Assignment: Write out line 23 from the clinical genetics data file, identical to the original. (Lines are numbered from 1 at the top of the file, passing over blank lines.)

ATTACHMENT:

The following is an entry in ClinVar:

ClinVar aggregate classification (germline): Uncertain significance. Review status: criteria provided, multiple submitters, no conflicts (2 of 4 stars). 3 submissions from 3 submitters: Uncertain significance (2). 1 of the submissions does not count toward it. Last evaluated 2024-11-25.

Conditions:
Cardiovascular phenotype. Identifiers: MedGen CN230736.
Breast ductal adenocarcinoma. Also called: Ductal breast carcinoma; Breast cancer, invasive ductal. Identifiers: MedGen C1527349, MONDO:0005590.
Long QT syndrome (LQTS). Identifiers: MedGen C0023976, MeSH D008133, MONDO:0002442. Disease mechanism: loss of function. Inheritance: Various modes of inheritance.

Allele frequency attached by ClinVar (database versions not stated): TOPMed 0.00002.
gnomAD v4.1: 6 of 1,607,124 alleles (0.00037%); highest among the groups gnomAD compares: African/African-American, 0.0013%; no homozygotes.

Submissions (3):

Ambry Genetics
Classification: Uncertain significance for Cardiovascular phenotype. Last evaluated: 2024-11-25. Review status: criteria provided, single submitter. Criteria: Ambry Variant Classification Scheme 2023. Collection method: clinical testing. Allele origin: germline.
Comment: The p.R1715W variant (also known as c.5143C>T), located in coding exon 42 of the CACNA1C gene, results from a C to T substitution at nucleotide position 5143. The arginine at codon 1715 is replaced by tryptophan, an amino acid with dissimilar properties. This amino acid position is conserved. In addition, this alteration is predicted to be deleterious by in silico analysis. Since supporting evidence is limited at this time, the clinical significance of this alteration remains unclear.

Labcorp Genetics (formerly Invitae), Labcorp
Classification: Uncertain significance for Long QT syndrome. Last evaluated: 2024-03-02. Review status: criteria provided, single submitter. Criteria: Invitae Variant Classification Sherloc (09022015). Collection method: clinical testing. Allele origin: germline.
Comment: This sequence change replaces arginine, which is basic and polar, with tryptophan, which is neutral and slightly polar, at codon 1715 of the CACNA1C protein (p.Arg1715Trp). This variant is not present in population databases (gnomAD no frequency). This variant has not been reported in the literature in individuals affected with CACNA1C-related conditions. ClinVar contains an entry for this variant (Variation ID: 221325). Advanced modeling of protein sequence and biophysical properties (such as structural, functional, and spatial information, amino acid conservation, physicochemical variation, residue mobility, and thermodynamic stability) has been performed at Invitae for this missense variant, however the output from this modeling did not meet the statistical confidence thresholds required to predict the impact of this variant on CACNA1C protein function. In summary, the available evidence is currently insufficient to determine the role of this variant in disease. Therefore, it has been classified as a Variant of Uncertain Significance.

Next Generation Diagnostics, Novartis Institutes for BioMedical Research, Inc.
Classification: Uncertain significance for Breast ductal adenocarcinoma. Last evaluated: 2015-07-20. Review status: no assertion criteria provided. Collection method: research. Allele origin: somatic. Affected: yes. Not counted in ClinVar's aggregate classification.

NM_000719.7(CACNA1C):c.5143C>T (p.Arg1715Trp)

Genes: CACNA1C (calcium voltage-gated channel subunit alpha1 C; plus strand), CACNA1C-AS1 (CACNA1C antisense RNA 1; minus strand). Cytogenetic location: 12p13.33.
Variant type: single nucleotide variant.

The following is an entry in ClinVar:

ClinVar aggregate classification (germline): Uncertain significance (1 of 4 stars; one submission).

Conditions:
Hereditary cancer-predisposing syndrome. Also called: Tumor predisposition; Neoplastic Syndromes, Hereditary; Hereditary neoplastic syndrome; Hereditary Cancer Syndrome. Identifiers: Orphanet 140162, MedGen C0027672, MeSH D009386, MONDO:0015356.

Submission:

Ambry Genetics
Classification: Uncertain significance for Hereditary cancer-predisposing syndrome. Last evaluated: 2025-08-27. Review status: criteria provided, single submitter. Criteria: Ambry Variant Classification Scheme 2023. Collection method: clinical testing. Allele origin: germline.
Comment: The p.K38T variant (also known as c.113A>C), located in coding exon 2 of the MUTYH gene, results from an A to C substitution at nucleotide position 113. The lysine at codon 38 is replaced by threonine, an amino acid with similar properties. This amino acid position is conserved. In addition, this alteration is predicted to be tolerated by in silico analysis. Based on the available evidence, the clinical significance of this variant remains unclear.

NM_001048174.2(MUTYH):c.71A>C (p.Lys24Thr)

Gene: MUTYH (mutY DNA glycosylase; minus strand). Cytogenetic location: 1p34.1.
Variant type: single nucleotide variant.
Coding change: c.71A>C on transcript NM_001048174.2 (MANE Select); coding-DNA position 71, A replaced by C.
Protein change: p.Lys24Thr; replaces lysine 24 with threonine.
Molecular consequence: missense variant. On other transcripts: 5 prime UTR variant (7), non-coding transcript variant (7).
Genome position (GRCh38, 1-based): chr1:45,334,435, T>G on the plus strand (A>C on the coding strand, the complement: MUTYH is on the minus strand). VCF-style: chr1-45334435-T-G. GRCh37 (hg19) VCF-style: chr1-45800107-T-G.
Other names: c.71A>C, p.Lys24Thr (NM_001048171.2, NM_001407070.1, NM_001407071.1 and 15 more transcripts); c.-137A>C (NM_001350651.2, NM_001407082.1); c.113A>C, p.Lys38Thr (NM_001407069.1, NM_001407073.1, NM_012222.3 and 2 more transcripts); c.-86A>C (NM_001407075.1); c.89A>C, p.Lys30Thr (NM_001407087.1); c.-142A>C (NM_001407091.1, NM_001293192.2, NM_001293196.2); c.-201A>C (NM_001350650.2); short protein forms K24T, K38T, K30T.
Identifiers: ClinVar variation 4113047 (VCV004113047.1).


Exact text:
Conditions: